feel how your breathing makes more space around you. Let this darkness be a bell tower and you the bell. As you ring,
what batters you becomes your strength. Move back and forth into the change. What is it like, such intensity of pain? If the drink is bitter, turn yourself to wine.
In this uncontainable night, be the mystery at the crossroads of your senses, the meaning discovered there.
And if the world has ceased to hear you, say to the silent earth: I flow. To the rushing water, speak: I am.
Sonnets to Orpheus II, 29
Translated by Joanna Macy and Anita Barrows. From A Year with Rilke: Daily Readings From the Best of Rainer Maria Rilke (Harper Collins and Harper One, 2009). Posted by kind permission of Joanna Macy and Anita Barrows.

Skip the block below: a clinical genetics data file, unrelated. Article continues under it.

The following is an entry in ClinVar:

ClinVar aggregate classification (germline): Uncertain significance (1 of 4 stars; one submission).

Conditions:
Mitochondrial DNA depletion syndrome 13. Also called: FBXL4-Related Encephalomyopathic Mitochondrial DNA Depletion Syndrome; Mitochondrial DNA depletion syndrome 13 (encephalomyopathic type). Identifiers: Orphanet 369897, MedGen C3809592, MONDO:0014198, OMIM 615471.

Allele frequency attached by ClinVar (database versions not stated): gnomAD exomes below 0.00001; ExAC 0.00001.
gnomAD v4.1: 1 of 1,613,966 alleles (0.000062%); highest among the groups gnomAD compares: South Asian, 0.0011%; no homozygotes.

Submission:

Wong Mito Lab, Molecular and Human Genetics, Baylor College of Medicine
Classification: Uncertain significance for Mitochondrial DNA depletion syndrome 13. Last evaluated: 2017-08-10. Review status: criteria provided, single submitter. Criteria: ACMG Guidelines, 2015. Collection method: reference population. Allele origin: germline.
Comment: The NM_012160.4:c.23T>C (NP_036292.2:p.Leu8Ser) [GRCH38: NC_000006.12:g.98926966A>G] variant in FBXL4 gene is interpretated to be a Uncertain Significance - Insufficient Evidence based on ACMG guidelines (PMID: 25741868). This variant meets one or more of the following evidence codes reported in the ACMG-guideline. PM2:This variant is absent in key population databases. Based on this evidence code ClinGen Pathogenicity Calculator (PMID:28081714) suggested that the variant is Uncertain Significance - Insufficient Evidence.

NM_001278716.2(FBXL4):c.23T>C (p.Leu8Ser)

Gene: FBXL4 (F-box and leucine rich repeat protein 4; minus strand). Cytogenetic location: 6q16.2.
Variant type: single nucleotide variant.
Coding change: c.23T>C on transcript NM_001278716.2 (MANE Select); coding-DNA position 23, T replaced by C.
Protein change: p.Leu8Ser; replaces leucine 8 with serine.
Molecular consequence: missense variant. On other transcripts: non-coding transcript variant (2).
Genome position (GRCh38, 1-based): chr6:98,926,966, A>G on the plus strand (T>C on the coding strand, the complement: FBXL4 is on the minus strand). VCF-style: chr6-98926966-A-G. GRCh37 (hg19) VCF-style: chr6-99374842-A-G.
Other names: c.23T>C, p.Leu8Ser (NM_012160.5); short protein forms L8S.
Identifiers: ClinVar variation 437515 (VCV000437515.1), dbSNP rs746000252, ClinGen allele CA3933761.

We have no reason to harbor any mistrust against our world, for it is not against us. If it has terrors, they are our terrors; if it has abysses, these abysses belong to us; if there are dangers, we must try to love them. And if only we arrange our life in accordance with the principle which tells us that we must always trust in the difficult, then what now appears to us as the most alien will become our most intimate and trusted experience. How could we forget those ancient myths that stand at the beginning of all races, the myths about dragons that at the last moment are transformed into princesses? Perhaps all the dragons in our lives are princesses who are only waiting to see us act, just once, with beauty and courage. Perhaps everything that frightens us is, in its deepest essence, something helpless that wants our love.
― Rainer Maria Rilke, Letters to a Young Poet